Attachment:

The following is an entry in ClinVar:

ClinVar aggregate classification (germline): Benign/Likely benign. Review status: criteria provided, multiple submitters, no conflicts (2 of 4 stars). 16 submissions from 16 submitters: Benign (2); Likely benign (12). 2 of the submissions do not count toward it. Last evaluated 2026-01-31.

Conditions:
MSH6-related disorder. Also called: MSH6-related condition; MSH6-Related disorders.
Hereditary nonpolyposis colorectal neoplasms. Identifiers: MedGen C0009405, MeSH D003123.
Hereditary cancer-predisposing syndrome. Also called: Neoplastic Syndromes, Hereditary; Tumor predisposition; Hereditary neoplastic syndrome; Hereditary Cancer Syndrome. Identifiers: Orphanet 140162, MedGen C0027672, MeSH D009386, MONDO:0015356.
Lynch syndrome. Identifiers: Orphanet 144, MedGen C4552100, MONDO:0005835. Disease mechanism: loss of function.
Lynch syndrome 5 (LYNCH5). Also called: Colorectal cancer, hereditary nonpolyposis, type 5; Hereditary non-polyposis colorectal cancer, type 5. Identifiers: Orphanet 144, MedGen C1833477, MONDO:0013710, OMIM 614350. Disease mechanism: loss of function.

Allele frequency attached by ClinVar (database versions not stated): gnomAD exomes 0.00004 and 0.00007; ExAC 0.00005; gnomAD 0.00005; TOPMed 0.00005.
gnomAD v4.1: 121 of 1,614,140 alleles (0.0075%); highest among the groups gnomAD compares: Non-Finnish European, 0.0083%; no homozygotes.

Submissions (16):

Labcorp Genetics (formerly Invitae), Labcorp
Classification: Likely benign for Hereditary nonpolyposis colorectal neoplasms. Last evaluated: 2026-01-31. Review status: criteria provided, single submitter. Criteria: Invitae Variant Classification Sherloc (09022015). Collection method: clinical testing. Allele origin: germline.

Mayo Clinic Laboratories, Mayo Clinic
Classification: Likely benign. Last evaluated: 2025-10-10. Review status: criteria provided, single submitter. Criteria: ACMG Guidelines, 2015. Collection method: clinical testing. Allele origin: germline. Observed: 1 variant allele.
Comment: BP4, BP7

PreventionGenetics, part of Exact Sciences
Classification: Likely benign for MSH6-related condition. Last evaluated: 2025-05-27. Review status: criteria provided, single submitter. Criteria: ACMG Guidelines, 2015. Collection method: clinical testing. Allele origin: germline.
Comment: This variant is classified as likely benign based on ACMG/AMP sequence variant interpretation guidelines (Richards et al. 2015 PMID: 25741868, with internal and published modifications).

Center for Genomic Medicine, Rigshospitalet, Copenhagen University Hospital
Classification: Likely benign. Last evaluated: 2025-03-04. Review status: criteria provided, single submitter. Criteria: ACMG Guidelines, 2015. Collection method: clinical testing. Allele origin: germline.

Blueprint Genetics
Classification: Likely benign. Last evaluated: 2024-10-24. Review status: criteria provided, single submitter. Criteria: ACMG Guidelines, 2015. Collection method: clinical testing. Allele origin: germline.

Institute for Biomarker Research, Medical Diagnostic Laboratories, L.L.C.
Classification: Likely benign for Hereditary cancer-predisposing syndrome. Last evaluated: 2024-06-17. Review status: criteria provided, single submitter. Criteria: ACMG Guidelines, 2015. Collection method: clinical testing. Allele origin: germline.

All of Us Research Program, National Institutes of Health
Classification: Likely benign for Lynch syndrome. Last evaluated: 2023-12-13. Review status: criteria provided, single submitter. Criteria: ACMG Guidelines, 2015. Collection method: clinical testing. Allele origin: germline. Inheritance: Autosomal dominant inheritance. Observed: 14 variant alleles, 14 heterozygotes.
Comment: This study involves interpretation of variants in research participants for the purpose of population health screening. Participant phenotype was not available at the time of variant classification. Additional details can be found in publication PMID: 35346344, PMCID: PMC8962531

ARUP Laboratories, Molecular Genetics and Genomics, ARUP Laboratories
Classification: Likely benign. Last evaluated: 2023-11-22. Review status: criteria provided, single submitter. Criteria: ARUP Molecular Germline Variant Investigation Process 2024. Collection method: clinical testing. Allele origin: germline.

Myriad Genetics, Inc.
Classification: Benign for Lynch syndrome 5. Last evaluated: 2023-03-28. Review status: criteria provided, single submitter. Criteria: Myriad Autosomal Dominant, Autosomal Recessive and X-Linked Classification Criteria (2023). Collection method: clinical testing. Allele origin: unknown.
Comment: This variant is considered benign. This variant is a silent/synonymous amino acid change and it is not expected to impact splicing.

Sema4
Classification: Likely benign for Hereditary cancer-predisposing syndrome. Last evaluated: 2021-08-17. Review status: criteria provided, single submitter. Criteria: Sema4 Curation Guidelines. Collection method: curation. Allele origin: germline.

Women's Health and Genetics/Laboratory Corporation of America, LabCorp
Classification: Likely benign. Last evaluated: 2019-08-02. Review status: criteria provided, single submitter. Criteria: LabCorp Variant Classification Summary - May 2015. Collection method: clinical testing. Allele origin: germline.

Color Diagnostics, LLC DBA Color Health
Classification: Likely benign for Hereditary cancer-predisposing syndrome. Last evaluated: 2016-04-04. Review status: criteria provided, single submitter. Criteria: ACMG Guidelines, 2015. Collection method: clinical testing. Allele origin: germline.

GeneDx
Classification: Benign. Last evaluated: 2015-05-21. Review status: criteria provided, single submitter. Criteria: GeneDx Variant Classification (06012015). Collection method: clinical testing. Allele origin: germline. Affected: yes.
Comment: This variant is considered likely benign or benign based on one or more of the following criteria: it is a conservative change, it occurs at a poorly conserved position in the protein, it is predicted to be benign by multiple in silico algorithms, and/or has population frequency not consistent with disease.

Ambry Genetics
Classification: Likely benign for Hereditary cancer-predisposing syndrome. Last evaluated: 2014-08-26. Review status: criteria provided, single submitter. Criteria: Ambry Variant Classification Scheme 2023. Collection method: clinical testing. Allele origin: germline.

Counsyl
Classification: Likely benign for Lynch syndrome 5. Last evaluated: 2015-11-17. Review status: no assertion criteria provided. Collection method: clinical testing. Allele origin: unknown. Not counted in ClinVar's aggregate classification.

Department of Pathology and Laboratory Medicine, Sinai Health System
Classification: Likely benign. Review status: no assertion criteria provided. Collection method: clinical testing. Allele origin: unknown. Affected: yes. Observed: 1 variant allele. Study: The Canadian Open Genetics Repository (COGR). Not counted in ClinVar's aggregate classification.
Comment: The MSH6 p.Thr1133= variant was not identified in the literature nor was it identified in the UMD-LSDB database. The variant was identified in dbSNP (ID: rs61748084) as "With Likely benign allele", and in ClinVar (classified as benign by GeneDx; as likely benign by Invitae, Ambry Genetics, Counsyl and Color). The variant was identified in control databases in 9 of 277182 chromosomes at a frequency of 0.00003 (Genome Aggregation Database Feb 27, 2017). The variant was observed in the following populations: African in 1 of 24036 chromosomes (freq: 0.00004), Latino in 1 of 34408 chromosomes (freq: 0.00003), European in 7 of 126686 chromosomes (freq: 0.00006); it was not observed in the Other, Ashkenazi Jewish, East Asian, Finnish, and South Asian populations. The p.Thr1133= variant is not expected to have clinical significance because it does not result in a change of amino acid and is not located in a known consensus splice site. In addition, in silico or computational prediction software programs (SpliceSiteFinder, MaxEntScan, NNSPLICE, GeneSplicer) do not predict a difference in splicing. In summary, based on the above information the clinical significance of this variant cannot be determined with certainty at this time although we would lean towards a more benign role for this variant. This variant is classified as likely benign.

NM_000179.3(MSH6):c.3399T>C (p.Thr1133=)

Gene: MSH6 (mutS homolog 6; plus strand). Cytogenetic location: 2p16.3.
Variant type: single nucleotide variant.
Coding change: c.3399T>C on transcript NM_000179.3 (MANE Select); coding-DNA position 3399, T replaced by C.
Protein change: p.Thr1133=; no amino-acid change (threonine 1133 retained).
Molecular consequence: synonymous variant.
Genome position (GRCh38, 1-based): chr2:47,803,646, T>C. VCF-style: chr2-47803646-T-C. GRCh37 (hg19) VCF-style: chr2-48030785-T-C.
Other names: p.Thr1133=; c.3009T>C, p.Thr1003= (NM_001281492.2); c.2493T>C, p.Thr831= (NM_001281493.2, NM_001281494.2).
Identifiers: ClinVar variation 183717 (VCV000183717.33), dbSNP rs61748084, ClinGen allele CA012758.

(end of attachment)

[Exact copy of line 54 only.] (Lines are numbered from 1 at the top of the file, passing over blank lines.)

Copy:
Protein change: p.Thr1133=; no amino-acid change (threonine 1133 retained).